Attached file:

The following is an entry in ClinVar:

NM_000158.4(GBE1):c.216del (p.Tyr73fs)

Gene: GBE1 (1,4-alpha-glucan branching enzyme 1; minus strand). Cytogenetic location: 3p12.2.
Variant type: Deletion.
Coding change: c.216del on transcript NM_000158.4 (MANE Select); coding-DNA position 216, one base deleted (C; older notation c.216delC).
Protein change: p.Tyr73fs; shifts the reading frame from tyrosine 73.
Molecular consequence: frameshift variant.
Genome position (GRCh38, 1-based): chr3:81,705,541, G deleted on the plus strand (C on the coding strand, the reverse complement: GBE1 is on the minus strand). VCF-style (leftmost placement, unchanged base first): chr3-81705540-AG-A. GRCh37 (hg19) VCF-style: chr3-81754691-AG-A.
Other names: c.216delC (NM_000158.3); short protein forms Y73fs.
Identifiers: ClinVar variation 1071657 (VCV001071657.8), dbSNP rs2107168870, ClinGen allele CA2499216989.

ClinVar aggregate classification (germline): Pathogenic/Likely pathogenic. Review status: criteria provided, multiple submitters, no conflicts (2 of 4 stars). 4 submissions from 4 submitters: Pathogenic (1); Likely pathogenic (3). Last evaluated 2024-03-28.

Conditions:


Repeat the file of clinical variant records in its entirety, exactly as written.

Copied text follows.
The following is an entry in ClinVar:

NM_000158.4(GBE1):c.216del (p.Tyr73fs)

Gene: GBE1 (1,4-alpha-glucan branching enzyme 1; minus strand). Cytogenetic location: 3p12.2.
Variant type: Deletion.
Coding change: c.216del on transcript NM_000158.4 (MANE Select); coding-DNA position 216, one base deleted (C; older notation c.216delC).
Protein change: p.Tyr73fs; shifts the reading frame from tyrosine 73.
Molecular consequence: frameshift variant.
Genome position (GRCh38, 1-based): chr3:81,705,541, G deleted on the plus strand (C on the coding strand, the reverse complement: GBE1 is on the minus strand). VCF-style (leftmost placement, unchanged base first): chr3-81705540-AG-A. GRCh37 (hg19) VCF-style: chr3-81754691-AG-A.
Other names: c.216delC (NM_000158.3); short protein forms Y73fs.
Identifiers: ClinVar variation 1071657 (VCV001071657.8), dbSNP rs2107168870, ClinGen allele CA2499216989.

ClinVar aggregate classification (germline): Pathogenic/Likely pathogenic. Review status: criteria provided, multiple submitters, no conflicts (2 of 4 stars). 4 submissions from 4 submitters: Pathogenic (1); Likely pathogenic (3). Last evaluated 2024-03-28.

Conditions: